The last comprehensive revisions to the Model Rules were made in 2002, based primarily on the recommendations of the ABA Ethics 2000 Commission3 and the ABA Commission on Multijurisdictional Practice.4 The Ethics 2000 Commission was appointed in 1997 to perform a comprehensive review of the Model Rules. The Commission on Multijurisdictional Practice was appointed in July 2000 to analyze current rules on multijurisdictional practice of law and to make policy recommendations concerning it.

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The Model Rules are currently undergoing another comprehensive review. Last year, the ABA President appointed the ABA Commission on Ethics 20/20 to "perform a thorough review of the Model Rules of Professional Conduct and the U.S. system of lawyer regulation in the context of advances in technology and global legal practice developments."5

The ABA Center for Professional Responsibility provides a wealth of information on legal ethics and professional responsibility.6 The Center was created in 1978 to develop and interpret standards and to provide scholarly resources in legal and judicial ethics, professional regulation, professionalism and client protection. While some of its materials are available only to members of the Center, much of it is available to all ABA members. Its website includes an online version of the current Model Rules and Comments, the full text of current ABA ethics opinions, headnotes to older ABA ethics opinions, links to state ethics resources, and additional materials.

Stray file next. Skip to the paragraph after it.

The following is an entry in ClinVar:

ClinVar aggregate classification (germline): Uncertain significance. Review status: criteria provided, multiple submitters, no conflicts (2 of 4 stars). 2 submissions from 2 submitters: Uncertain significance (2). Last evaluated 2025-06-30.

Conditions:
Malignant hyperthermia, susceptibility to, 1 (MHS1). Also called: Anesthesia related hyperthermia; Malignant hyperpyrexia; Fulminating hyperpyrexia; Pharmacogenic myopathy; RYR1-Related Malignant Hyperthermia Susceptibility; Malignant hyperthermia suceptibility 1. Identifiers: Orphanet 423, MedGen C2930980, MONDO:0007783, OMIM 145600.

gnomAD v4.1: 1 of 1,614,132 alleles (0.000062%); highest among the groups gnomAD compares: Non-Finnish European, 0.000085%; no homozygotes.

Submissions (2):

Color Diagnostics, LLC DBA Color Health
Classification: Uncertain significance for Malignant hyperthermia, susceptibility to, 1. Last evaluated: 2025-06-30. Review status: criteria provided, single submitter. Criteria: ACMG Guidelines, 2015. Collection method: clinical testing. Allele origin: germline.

A resource of the Center for Professional Responsibility that is often overlooked by ABA members is ETHICSearch,7 a service that performs basic research for attorneys on ethics questions submitted to it, often without charge. It does not provide conclusions on the submitted questions, but provides copies of research materials such as Model Rules and Comments, ethics opinions, articles, and materials from the ABA/BNA Lawyer's Manual on Professional Conduct.

Multijurisdictional Practice8

The practice of law for most attorneys in the United States today is truly multijurisdictional, with both legal services and their impacts in multiple states. The term "multijurisdictional practice" ("MJP") is used to describe legal services by a lawyer across state lines or in a jurisdiction in which he or she is not admitted to practice. It includes services performed in the other jurisdiction through physical presence or through virtual presence (phone, teleconference, email, Internet, etc.) The state in which the lawyer is admitted is called "the home state." The state in which the services are performed is called "the host state." MJP raises issues of potential unauthorized practice of law, potential violation of ethics rules, and choice of law for ethics rules and disciplinary proceedings.9

It is likely that there have been ongoing MJP issues relating to development of the Marcellus Shale and they are likely to continue. For example, an attorney admitted in Pennsylvania may be asked by a Pennsylvania client to perform services that lead to physical or virtual presence in